Pinellas County Courthouse

315 Court St. Room 117

Clearwater, FL 33756

Supervisor of Elections Office

501 First Ave. N

Fifth Street N entrance

St. Petersburg, FL 33701

Supervisor of Elections Office

Election Service Center

Starkey Lakes Corporate

Center

13001 Starkey Road

Largo, FL 33773

10 cities in Pinellas say no to early voting in March election 02/11/09 [Last modified: Friday, February 13, 2009 1:13pm]
Photo reprints | Article reprints

© 2017 Tampa Bay Times

    

Join the discussion: Click to view comments, add yours

Loading...
  1. Associated Press: U.S. to ban Americans from traveling to North Korea

    Nation

    WASHINGTON — U.S. officials say the Trump administration will ban American citizens from traveling to North Korea following the death of university student Otto Warmbier who passed away after falling into a coma into a North Korean prison.

    In this Feb. 29, 2016 file photo, American student Otto Warmbier speaks as Warmbier is presented to reporters in Pyongyang, North Korea.  U.S. officials say the Trump administration will ban American citizens from traveling to North Korea following the death of university student Otto Warmbier, who passed away after falling into a coma into a North Korean prison. [AP Photo/Kim Kwang Hyon]
  2. Iraqi general who planned Mosul attack talks about liberation

    War

    Iraqi Gen. Talib Shegati Alkenani, the head of his nation's commandos and an architect of the plan to recapture Mosul, couldn't be happier during our telephone conversation last week.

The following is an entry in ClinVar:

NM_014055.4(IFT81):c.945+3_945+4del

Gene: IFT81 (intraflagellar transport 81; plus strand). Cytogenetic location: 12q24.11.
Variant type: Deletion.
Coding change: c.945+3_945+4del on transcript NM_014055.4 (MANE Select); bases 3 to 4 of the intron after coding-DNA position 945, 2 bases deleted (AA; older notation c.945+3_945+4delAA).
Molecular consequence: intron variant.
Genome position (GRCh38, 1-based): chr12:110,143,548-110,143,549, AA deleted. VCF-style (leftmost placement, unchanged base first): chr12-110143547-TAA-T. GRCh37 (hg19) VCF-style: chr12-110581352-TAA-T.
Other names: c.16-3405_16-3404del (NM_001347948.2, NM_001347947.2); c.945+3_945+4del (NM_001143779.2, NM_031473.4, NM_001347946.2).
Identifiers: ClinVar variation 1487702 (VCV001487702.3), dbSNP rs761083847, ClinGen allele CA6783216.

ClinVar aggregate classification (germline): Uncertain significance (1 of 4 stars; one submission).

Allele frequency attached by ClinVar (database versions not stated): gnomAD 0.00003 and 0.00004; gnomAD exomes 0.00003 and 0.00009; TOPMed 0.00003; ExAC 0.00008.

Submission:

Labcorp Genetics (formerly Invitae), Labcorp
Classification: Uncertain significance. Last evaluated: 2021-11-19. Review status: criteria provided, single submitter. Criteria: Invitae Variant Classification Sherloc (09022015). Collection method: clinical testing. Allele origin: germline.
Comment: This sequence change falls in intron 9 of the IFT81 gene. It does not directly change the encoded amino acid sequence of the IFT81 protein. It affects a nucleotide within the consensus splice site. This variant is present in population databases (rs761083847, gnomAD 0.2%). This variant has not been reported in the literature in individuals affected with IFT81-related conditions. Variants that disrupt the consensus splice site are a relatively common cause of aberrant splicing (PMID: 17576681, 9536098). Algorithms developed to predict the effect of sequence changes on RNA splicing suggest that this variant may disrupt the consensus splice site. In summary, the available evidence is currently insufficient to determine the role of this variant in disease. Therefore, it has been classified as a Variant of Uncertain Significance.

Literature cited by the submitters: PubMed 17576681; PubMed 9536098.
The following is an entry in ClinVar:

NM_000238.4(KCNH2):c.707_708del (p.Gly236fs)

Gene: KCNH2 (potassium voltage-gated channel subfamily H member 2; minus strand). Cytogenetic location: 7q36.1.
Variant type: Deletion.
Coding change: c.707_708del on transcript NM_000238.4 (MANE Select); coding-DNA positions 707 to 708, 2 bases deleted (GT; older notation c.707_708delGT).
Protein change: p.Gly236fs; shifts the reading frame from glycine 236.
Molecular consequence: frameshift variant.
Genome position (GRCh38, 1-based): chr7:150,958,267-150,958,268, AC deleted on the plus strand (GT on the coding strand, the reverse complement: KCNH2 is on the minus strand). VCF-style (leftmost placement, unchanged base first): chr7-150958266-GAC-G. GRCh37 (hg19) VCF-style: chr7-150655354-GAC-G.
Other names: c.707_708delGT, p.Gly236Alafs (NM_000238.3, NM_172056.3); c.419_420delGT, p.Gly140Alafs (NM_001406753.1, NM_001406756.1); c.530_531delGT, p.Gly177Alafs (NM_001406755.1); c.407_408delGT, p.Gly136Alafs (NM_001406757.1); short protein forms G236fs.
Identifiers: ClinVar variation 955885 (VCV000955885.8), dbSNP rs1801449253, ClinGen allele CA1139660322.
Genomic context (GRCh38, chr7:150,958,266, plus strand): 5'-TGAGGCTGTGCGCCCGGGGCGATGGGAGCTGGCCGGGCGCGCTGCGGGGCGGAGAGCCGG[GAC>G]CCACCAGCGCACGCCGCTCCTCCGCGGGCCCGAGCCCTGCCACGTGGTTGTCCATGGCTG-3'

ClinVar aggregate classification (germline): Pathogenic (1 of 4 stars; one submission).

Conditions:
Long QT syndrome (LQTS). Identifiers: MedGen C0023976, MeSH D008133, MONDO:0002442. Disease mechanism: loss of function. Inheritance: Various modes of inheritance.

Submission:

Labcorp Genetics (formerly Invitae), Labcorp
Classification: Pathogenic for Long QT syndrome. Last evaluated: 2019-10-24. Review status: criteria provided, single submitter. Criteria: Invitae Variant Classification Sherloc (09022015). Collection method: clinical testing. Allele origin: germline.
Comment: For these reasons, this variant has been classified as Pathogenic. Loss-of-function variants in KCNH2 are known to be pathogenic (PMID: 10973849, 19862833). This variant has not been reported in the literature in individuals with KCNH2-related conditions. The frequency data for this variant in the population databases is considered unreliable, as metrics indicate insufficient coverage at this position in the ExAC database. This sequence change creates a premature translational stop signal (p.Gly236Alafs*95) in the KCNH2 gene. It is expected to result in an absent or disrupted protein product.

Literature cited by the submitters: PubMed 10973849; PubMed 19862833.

3. Earthquake jolts Greek, Turkish resorts, kills 2, hurts 500

    World

    KOS, Greece — A powerful overnight earthquake shook holiday resorts in Greece and Turkey, injuring nearly 500 people and leaving two tourists dead on the Greek island of Kos, where revelers at a bar were crushed in a building collapse.

    A partially destroyed building is seen after an earthquake on the island of Kos, Greece Friday. A powerful earthquake sent a building crashing down on tourists at a bar on the Greek holiday island of Kos and struck panic on the nearby shores of Turkey early Friday, killing two people and injuring some 200 people. [AP Photo/Nikiforos Pittaras]
  4. Plant High grad indicted in brawl on Delta flight to China

    Crime

    SEATTLE — A Plant High School graduate who fought with flight attendants and other passengers when he tried to open the exit door of a Delta Air Lines flight bound from Seattle to China has been indicted on five federal charges, prosecutors said Thursday.

    Joseph Daniel Hudek IV, 23, was indicted by a federal grand jury Wednesday on one count of interfering with the flight crew and four counts of assault on an aircraft. [Facebook]
  5. The real estate pros in charge of Tampa's $3 billion makeover are younger than you think

    Working Life

    TAMPA — Brooke May, a 36-year-old senior construction project manager, knew she wanted to work for Strategic Property Partners the minute she met some team members involved with the group's massive downtown Tampa makeover.

    Matt Davis, Vice President of Development posed for a portrait in the Strategic Property Partners office in Channelside on July 12, 2017, in Tampa, Fla. [MONICA HERNDON   |   Times]